There are different rules for getting a criminal record check in Scotland and Northern Ireland.
4) Get employment insurance
You need employers’ liability insurance as soon as you become an employer, which must cover you for at least £5 million and come from an authorised insurer.
Employers’ liability will help you pay compensation if an employee is injured or becomes ill because of the work they do for you. However, you may not need to take a policy out if you only employ a family member or someone who is based abroad.
You can be fined £2,500 each day that you are not properly insured, as well as £1,000 if you do not display your employers’ liability certificate or refuse to make this available to inspectors when they ask.
We recommend you look into using an insurance broker to help you buy employers’ liability insurance.
5) Send details of the job to your employee
Details of the job, including contract terms and conditions, must be sent in full to your new employee.
Terms can be in a written contract, verbally agreed, in an offer letter or in collective agreements between employers and trade unions or staff associations.
If you are hiring someone for more than one month, you must also send them a written statement of employment.
The written statement is made up of the ‘principal statement’, which includes everything from the employee’s name and probation period to holiday entitlement and job description.
There must also be a ‘wider written statement’, which must include information about pensions and pension schemes, collective agreements, and disciplinary and grievance procedures.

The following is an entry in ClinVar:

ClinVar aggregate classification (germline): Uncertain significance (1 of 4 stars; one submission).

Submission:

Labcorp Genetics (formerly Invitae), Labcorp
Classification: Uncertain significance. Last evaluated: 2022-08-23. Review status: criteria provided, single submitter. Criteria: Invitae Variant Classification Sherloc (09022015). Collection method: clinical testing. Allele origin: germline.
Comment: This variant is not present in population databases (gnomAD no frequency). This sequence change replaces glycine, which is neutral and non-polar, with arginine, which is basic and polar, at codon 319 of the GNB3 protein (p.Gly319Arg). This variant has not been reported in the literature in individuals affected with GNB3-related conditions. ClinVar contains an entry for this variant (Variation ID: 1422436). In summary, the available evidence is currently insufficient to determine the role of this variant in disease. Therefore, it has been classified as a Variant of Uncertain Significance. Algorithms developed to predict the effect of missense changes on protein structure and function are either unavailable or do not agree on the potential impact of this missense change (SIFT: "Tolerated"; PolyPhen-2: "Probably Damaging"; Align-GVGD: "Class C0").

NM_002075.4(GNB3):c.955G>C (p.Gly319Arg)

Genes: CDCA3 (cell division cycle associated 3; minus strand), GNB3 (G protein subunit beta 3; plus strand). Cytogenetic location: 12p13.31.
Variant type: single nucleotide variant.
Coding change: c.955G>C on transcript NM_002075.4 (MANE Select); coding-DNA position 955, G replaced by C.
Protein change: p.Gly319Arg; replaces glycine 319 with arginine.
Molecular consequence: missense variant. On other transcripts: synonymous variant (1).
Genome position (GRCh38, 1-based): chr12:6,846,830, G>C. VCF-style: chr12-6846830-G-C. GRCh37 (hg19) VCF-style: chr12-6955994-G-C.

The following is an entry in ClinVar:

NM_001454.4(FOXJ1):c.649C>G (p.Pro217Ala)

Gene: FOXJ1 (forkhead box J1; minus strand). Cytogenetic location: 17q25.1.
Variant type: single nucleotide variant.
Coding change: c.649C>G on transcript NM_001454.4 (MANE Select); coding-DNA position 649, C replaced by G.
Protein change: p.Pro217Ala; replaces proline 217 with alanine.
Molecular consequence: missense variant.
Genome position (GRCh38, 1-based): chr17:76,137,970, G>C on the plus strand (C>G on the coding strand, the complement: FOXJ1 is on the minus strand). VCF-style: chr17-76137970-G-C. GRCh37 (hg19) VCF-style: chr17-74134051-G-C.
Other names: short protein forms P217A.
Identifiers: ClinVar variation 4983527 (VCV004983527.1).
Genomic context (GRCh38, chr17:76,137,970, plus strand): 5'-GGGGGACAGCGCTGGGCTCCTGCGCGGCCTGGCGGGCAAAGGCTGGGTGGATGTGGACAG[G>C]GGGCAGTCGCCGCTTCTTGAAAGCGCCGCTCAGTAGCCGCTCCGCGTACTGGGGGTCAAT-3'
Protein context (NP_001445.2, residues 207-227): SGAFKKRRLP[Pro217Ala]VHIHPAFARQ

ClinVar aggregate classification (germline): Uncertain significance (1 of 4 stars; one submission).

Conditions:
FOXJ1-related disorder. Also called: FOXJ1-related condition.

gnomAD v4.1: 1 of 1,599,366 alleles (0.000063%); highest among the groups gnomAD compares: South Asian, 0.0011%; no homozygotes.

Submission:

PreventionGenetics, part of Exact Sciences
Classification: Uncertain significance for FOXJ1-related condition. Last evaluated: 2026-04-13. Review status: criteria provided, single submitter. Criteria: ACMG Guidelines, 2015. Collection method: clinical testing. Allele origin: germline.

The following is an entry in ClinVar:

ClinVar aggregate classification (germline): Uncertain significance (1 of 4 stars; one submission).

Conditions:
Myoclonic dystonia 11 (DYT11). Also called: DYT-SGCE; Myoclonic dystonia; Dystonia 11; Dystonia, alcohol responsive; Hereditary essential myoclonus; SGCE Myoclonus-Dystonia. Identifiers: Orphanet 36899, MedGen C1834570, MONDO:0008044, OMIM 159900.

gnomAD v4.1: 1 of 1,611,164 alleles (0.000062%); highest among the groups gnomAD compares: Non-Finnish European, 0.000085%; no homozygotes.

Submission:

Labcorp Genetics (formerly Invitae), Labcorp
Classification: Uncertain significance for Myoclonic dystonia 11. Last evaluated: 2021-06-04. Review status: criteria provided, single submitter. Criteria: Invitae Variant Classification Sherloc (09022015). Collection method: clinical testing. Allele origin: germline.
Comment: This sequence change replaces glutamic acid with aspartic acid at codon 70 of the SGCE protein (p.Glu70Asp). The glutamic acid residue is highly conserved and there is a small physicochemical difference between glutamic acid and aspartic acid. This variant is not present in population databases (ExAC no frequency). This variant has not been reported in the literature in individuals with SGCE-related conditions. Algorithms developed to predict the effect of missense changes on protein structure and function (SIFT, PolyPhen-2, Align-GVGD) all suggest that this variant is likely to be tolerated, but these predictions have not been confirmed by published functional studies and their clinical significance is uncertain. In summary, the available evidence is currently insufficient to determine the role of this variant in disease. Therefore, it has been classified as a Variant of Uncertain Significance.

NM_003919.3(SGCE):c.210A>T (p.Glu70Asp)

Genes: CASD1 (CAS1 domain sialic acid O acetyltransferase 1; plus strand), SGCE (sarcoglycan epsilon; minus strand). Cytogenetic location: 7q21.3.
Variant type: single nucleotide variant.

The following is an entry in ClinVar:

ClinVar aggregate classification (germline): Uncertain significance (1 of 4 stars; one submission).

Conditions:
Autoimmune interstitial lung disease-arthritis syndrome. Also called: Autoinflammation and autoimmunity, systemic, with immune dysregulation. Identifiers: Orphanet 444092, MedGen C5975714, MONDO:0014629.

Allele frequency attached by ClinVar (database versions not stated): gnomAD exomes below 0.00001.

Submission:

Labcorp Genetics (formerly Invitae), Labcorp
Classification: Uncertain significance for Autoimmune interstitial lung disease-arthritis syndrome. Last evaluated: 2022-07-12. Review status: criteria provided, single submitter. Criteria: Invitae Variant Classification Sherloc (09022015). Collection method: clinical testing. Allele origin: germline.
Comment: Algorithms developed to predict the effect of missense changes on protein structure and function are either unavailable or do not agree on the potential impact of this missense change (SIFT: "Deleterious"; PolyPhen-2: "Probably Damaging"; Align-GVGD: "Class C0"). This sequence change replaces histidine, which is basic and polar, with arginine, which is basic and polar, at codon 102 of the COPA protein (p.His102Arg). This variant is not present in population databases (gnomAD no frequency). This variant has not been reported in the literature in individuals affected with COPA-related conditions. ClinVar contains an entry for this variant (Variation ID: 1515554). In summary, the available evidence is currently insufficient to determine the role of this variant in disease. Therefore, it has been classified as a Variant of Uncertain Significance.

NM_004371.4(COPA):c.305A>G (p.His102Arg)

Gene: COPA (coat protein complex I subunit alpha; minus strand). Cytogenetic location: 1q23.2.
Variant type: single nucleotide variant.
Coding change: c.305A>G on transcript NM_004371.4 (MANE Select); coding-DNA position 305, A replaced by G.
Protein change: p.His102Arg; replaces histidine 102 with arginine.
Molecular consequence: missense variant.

6) Tell HMRC by registering as an employer
You need to register as an employer with HMRC when you begin employing staff or using subcontractors for construction work. In fact, you have to register even if you’re only employing yourself, for example as the sole director of a limited company.
You must register with HMRC before the very first payday, so make sure you do it as early as possible – it doesn’t help that it can take up to five working days to get your employer PAYE reference number and 10 days to get an activation code for PAYE online.
If you want to run payroll yourself, you’ll need to get a login for PAYE online by registering with HMRC. After that, choose which payroll software you’re going to use to record employee details, calculate pay and deductions, and report to HMRC.
You then need to record pay, make deductions and report to HMRC on or before the first payday.
If you need to pay an employee before you get your employer PAYE reference number, you should run payroll, store your full payment submission and send a late full payment submission to HMRC.
7) Set up and manage a workplace pension scheme
Employers are required to provide a workplace pension scheme for eligible staff as soon as your first member of staff starts working for you. This is known as your ‘duties start date’.
You must enrol and make an employer’s contribution for all staff who:
● are aged between 22 and the State Pension age
● earn at least £10,000 a year
● normally work in the UK (this includes people who are based in the UK but travel abroad for work).
If staff later become eligible because of a change in their age or earnings, you must put them into your pension scheme and write to them within six weeks of the day they meet the criteria that you are doing so.